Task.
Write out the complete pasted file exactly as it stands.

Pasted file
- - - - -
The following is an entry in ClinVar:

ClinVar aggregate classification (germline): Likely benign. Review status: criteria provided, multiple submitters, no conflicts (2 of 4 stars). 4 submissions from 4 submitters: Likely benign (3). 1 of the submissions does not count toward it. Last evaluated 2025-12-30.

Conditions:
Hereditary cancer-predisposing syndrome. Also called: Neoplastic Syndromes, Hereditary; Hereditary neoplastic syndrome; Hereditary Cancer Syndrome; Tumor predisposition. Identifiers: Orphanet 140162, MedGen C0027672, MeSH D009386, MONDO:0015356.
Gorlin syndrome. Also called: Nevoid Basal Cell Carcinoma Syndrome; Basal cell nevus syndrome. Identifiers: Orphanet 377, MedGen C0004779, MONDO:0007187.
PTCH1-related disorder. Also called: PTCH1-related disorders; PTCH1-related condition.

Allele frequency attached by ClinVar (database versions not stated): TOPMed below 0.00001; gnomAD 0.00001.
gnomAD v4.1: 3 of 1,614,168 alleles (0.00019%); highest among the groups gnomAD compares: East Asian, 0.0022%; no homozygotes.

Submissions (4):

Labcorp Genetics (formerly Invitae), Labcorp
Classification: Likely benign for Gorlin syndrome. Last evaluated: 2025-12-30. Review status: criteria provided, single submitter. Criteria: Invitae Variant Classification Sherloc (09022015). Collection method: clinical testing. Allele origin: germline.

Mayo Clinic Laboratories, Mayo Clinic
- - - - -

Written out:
The following is an entry in ClinVar:

ClinVar aggregate classification (germline): Likely benign. Review status: criteria provided, multiple submitters, no conflicts (2 of 4 stars). 4 submissions from 4 submitters: Likely benign (3). 1 of the submissions does not count toward it. Last evaluated 2025-12-30.

Conditions:
Hereditary cancer-predisposing syndrome. Also called: Neoplastic Syndromes, Hereditary; Hereditary neoplastic syndrome; Hereditary Cancer Syndrome; Tumor predisposition. Identifiers: Orphanet 140162, MedGen C0027672, MeSH D009386, MONDO:0015356.
Gorlin syndrome. Also called: Nevoid Basal Cell Carcinoma Syndrome; Basal cell nevus syndrome. Identifiers: Orphanet 377, MedGen C0004779, MONDO:0007187.
PTCH1-related disorder. Also called: PTCH1-related disorders; PTCH1-related condition.

Allele frequency attached by ClinVar (database versions not stated): TOPMed below 0.00001; gnomAD 0.00001.
gnomAD v4.1: 3 of 1,614,168 alleles (0.00019%); highest among the groups gnomAD compares: East Asian, 0.0022%; no homozygotes.

Submissions (4):

Labcorp Genetics (formerly Invitae), Labcorp
Classification: Likely benign for Gorlin syndrome. Last evaluated: 2025-12-30. Review status: criteria provided, single submitter. Criteria: Invitae Variant Classification Sherloc (09022015). Collection method: clinical testing. Allele origin: germline.

Mayo Clinic Laboratories, Mayo Clinic